Monday, April 23, 2012

John Jenkins Repaints

I had a request to show some of my repainted John Jenkins Miniatures.  I try to paint in the same style used on the original, and focus on the main color areas, leaving the details mostly unaltered. I did repaint some of the Indian faces to add to their individuality.

The first two photos are the Canadian Militia and Coureurs Du Bois sets and are some of the earliest in the Monogahela series. The original models are in the front, my repainted versions behind them. In the last 3 photos of the Indians where there are "triples" of poses, the originals are on the far left.

Wednesday, April 11, 2012


A Frontier on Fire

A game of the French and Indian War.

Welcome to my first blog post.


The Venue

Recruits 19, Spring 2012

Recruits is presented by Lee's Summit (MO) High School and sponsored by the Organization of Strategic Gamers (OSG). Learn more about Recruits at


The Game

We played This Very Ground from Keith Stine and Iron Ivan Games. I've read and/or played lots of rules for the French and Indian War and I rate This Very Ground among the best of them. Games are fast and appropriately "bloody." Scale is small unit skirmish; all men in a unit act together. Units are generally 5 or 10 figures and have personality. Leaders are important. This Very Ground is great for putting lots of big figures on the table, and is simple enough to teach - and play - at a convention.

The scenario is from the rule book and is called "The King Ascendent: A Frontier on Fire" and represents the continuing fighting that raged across Pennsylvania in the Spring of 1756. The French and Indian objective is the capture of the blockhouse that controls the bridge over the river and/or the deaths of all of the defenders. The Provincials mission is to. . . wait for it. . . "Stay alive!"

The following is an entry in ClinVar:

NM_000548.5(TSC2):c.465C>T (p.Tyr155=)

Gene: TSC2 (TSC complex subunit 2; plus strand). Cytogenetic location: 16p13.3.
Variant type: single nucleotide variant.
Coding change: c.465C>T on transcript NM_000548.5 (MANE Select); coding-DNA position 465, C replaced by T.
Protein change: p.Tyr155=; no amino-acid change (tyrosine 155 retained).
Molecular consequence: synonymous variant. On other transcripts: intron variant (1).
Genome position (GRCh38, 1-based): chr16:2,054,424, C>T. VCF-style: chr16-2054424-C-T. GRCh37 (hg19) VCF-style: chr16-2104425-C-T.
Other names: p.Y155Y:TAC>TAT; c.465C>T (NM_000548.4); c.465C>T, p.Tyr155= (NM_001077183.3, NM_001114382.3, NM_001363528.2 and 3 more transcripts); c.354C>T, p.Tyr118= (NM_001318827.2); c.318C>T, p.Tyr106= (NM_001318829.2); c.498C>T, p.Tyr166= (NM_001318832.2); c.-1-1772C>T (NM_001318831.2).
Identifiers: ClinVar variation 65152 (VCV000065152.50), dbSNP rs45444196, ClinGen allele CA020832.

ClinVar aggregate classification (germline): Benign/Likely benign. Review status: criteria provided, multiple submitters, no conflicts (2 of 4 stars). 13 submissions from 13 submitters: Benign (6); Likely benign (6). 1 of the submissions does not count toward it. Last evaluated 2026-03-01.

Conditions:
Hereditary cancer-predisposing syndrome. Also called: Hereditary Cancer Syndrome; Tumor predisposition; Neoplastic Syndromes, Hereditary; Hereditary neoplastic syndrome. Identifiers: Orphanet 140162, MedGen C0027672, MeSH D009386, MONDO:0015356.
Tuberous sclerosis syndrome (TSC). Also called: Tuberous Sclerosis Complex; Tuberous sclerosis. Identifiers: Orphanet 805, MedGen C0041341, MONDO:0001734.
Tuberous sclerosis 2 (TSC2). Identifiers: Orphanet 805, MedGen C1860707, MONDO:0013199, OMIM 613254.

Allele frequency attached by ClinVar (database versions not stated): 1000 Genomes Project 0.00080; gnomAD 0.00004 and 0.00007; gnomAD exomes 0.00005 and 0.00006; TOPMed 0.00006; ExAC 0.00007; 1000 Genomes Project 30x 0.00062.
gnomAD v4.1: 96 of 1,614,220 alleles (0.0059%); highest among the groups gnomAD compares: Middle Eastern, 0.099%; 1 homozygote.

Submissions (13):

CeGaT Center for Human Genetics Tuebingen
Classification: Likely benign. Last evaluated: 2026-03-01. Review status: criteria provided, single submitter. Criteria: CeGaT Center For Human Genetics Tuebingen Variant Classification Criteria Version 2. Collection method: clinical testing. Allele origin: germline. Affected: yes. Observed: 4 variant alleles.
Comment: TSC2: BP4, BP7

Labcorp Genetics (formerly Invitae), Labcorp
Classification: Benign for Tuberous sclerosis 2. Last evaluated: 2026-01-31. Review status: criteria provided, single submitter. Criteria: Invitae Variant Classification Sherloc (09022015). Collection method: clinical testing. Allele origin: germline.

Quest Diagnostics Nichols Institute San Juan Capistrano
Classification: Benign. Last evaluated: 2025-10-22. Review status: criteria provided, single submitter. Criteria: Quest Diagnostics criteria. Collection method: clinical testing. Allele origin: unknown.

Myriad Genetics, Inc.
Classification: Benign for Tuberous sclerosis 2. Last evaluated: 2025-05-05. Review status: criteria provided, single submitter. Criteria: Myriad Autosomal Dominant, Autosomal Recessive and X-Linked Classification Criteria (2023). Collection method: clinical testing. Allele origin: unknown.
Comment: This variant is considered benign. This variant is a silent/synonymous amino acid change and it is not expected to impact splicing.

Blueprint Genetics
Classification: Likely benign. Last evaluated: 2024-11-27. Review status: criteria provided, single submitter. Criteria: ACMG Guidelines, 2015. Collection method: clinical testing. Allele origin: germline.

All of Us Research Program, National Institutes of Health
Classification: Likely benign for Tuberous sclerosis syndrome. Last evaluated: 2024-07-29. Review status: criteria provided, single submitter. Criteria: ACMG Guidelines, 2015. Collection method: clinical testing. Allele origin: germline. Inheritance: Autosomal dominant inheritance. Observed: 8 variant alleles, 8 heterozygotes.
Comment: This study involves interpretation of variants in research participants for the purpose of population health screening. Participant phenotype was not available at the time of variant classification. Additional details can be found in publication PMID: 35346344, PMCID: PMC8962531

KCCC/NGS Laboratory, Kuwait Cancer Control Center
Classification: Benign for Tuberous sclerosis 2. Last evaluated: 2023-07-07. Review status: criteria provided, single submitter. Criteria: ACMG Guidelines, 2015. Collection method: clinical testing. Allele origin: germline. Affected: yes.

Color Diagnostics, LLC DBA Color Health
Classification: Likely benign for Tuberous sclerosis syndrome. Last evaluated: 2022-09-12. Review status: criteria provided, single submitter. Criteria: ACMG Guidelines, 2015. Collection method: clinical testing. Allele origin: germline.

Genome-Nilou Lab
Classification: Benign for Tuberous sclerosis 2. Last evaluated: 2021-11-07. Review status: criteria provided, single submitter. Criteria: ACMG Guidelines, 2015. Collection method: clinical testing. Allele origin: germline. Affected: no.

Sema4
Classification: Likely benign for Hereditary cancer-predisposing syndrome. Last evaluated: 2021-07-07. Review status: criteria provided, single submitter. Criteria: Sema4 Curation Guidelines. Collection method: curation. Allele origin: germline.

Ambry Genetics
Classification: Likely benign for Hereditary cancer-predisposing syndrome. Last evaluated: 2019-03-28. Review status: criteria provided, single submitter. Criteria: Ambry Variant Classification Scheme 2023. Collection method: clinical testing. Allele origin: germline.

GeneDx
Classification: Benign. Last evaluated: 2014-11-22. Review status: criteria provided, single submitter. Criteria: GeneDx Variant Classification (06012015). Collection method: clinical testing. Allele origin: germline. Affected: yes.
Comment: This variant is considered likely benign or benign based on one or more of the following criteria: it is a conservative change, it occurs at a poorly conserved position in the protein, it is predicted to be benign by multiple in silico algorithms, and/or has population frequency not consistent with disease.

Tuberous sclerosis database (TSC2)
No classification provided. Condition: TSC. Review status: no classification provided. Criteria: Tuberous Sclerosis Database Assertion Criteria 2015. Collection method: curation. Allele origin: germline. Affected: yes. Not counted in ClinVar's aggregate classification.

I swapped the Coeur De Bois unit for another Indian unit, and also the War Leader's retinue for a 5-man unit of French Marines, and added a new 5-man unit of Coeur De Bois to the French forces. I added another 5-man unit of Rangers to the Provincials, and added a stockade to the blockhouse, so the French and Indians would have 2 sets of doors to hack through to get to the Militia inside the blockhouse. Even so it still felt inevitable that the Indians would get through. . .

This Very Ground plays well at 54mm scale. I used the ground scale 1 pace = 1.5 inches, but otherwise used the rules without tweaks. Well, mostly without intentional tweaks. I tried a couple of different ways to handle leader casualties, and some things I got wrong as I am still learning the game, but This Very Ground rocks "right out of the box."

The Miniatures

The models are John Jenkins figures, seen here in all their glory: Some of the figures I partially repainted to make any "doubles" look more like individuals, and all have 2 coats of Minwax Polycrylic Protective finishes, to, um . . . protect them. One coat Gloss, followed by one coat Satin and they're ready for battle!

The Terrain

The terrain is based on the 12-inch squares produced by JG Miniatures, some of which I customized. The "foliage" is almost all JG items:

The "wooded" areas were a challenge. It was important to have a playing surface that "felt" like woodland, but was still a usable "playing surface."  Form must follow function, you know. After some experimentation, I hit on the combination that pulled it all together; 12-inch squares of cork, built up in layers where needed to match the JG squares, coupled with the simple "stick trees."

So here's how we classified the terrain in this game:
Flat green areas are Open Field: +1 Pace
Slopes are Incidental: -1 Pace
Roads: +2 paces
Wide Stream: - 4 Paces (or Impassable River, if you like)

Woods were "Heavy Woods" from the edge of the cork tiles up to 6" "into the wood" and marked by the little stands of saplings; this area considered the "thicket" at the edge of the forest.